I didn’t always have a church. When I was little, my Mom tried to ensure we attended church on Sunday – we went to Sunday School, attended Vacation Bible School in the summers – the whole thing. But being kids, I and my siblings soon grew to resent having religion/God foisted on us every Sunday, when we’d much rather sleep late and then go and hang out with the neighbourhood kids – after all, we hadda blow off steam in preparation for a boring week of school! Eventually, my Dad suggested that it might be better to stop forcing us along the path to God, reasoning that we could seek Him out in our own way if we wanted to once we were old enough and possessed of enough reasoning capabilities to make up our own minds on the whole matter.
It was a battle he won, and so for many years I did not attend church. Which is not to say that I stopped believing in a higher power, I merely figured that if He was truly everywhere the way I’d been taught, then I could talk to Him any time I wanted or needed to, which I did until I lost my faith, but that’s a blog for another day.
Still, thoughts of God and sin and redemption and heaven and hell were never far from my mind. During my first marriage, I attended church religiously (bad pun, I know!) with my in-laws, who were fervent Christians. My husband never went with us, preferring instead to joke about what he viewed as my “efforts to get in good with his folks.” I enjoyed this church, until the minister hit on me.
In the church. In the house of the Lord. A man of God – at least he claimed to be a man of God – hit on me.
Naturally I told my in-laws. My mother-in-law suggested that the “cloak of sin I wore” led him to temptation; my father-in-law called me a “little liar”. I gave up church and Sunday dinners with the in-laws.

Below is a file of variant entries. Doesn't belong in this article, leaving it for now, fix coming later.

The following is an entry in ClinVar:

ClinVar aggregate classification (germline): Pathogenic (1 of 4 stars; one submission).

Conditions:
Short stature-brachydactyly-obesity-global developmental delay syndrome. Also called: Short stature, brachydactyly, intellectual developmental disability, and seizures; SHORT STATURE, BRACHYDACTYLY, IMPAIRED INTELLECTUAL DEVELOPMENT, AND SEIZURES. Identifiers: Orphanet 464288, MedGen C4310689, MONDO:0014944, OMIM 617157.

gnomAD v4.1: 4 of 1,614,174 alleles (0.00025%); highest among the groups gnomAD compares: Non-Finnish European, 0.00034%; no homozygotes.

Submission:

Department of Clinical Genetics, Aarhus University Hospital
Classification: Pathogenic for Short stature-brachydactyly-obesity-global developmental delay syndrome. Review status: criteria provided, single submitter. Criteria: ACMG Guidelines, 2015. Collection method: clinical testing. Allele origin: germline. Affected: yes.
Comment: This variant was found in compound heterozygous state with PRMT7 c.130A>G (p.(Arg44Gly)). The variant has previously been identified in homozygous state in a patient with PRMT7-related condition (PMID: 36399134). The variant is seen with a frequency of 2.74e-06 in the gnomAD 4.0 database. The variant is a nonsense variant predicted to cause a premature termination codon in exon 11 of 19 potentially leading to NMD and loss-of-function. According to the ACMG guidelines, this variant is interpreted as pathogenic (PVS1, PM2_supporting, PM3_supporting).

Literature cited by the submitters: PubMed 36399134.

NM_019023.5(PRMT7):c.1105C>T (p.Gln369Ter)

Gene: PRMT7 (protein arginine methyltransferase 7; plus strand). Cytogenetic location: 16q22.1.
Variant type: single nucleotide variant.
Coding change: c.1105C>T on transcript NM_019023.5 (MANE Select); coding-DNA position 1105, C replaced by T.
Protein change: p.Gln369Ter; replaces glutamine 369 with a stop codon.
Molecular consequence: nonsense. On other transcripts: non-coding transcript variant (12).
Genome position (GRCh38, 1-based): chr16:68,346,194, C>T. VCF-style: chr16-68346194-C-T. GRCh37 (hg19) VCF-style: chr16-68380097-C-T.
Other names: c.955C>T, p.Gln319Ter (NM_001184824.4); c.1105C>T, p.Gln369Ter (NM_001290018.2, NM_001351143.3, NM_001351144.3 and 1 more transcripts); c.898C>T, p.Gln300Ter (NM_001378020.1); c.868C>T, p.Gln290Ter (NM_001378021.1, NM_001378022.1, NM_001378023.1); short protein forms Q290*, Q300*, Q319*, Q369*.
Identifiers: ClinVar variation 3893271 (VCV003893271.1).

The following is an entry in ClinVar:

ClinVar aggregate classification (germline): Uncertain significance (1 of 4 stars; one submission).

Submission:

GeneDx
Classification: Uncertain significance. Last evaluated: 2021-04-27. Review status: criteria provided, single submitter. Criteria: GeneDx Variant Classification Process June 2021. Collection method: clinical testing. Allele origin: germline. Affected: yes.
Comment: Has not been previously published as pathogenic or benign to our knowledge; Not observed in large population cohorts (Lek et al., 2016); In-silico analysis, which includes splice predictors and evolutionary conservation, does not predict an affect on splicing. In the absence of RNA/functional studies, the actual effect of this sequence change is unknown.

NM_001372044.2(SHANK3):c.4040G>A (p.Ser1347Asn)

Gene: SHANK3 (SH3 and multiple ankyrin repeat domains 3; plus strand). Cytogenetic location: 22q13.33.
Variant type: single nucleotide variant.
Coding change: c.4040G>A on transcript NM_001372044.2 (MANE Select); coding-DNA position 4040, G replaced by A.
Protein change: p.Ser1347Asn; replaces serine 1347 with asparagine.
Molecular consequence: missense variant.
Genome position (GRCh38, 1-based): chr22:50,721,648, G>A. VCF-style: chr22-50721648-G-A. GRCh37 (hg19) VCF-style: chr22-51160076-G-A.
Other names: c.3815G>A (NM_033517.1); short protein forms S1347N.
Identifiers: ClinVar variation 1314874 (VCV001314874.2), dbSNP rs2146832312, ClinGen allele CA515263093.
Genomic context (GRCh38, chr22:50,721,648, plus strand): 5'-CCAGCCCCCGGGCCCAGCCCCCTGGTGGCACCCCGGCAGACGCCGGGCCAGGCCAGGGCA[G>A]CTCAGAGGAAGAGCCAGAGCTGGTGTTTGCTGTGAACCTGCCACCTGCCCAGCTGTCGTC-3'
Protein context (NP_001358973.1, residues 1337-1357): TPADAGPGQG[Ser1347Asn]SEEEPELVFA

During my second marriage, I returned to church. My second husband’s father was long deceased, so it was just me and Ma, which is what I called my second mother-in-law, a woman I absolutely adored, and still adore to this day (I stayed married to her son for so long because I didn’t want to lose her, and I retained my married name because she asked me to).
I liked this church. I won’t say I cared much for the sermons, which centered around the angry God, the God of the Big Book who was writin’ down all your sins and ever ready to punish you. But the music was amazing….old-time gospel. People speakin’ in tongues and gettin’ “struck by spirit” and fallin’ out in the aisles. How I longed to have God touch me like that!
Eventually I joined the choir. I didn’t want to, but was gently pressured into it. It was an “old” church – very few of what was considered – at that time – “young” people. I was in my mid-twenties, so my addition to the choir was kinda a big deal.
I didn’t want to join. I love to sing – I sing all the time, whilst cleanin’ the house, walkin’ to work, pushin’ my trolley around Asda’s. That said, I admit I can’t carry a tune. But Ma – who was in the choir – dearly wanted me to join – so I gave in.
This choir – which was all female – turned out to be the biggest bunch of bullies (my mother-in-law excepted) I’d encountered since junior high. The entire congregation was constantly bemoaning the lack of “young blood” in the church. Being one of the youngest members of the congregation – not to mention the youngest member of the choir – I was filled with ideas on how to bring the 20-30 age group to church – suggestions which I generously shared, the main one being by making the music more appealing to younger ears. While I liked Mahalia, Shirley Caesar, the Mississippi Mass Choir et al, at the time I’m writin’ of, there were new, young contemporary gospel artists burstin’ onto the scene, and I liked them – they jammed. So I brought their CDs to choir practice with me.
The women in the choir were horrified (again, excepting my mother-in-law, who genuinely just liked music. All music). I was a hussy, a harlot, a heathen – akin to Jezebel or any other cheap juke-joint floozy.
Ma defended me. And because she and her husband had been founder members of the church, no one dared say a word to her. But I was left so disheartened by the experience – after all, I’d meant no harm! – that I left the choir and the church.
In 1989 I abandoned all churches – and God. But like I said earlier, that’s a blog for another day.